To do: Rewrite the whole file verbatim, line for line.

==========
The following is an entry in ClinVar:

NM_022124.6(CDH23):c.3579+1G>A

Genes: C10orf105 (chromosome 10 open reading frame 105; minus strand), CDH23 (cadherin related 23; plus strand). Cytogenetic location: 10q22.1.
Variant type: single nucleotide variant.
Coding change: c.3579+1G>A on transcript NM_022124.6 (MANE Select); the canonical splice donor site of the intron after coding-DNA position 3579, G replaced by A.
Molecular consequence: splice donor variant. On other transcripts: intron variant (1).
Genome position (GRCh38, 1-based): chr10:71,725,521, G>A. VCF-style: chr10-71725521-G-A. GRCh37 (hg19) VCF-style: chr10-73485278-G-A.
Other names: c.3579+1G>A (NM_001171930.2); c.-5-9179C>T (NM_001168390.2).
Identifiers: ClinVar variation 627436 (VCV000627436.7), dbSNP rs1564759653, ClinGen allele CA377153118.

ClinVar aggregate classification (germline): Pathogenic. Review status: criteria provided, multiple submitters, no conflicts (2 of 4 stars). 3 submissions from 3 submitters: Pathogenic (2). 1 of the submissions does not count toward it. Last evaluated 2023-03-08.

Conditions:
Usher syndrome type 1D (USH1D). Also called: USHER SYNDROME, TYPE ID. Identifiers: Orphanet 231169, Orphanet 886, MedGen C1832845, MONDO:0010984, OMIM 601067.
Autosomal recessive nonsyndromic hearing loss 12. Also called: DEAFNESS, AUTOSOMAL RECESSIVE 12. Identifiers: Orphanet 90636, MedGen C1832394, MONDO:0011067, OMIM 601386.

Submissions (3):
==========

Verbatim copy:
The following is an entry in ClinVar:

NM_022124.6(CDH23):c.3579+1G>A

Genes: C10orf105 (chromosome 10 open reading frame 105; minus strand), CDH23 (cadherin related 23; plus strand). Cytogenetic location: 10q22.1.
Variant type: single nucleotide variant.
Coding change: c.3579+1G>A on transcript NM_022124.6 (MANE Select); the canonical splice donor site of the intron after coding-DNA position 3579, G replaced by A.
Molecular consequence: splice donor variant. On other transcripts: intron variant (1).
Genome position (GRCh38, 1-based): chr10:71,725,521, G>A. VCF-style: chr10-71725521-G-A. GRCh37 (hg19) VCF-style: chr10-73485278-G-A.
Other names: c.3579+1G>A (NM_001171930.2); c.-5-9179C>T (NM_001168390.2).
Identifiers: ClinVar variation 627436 (VCV000627436.7), dbSNP rs1564759653, ClinGen allele CA377153118.

ClinVar aggregate classification (germline): Pathogenic. Review status: criteria provided, multiple submitters, no conflicts (2 of 4 stars). 3 submissions from 3 submitters: Pathogenic (2). 1 of the submissions does not count toward it. Last evaluated 2023-03-08.

Conditions:
Usher syndrome type 1D (USH1D). Also called: USHER SYNDROME, TYPE ID. Identifiers: Orphanet 231169, Orphanet 886, MedGen C1832845, MONDO:0010984, OMIM 601067.
Autosomal recessive nonsyndromic hearing loss 12. Also called: DEAFNESS, AUTOSOMAL RECESSIVE 12. Identifiers: Orphanet 90636, MedGen C1832394, MONDO:0011067, OMIM 601386.

Submissions (3):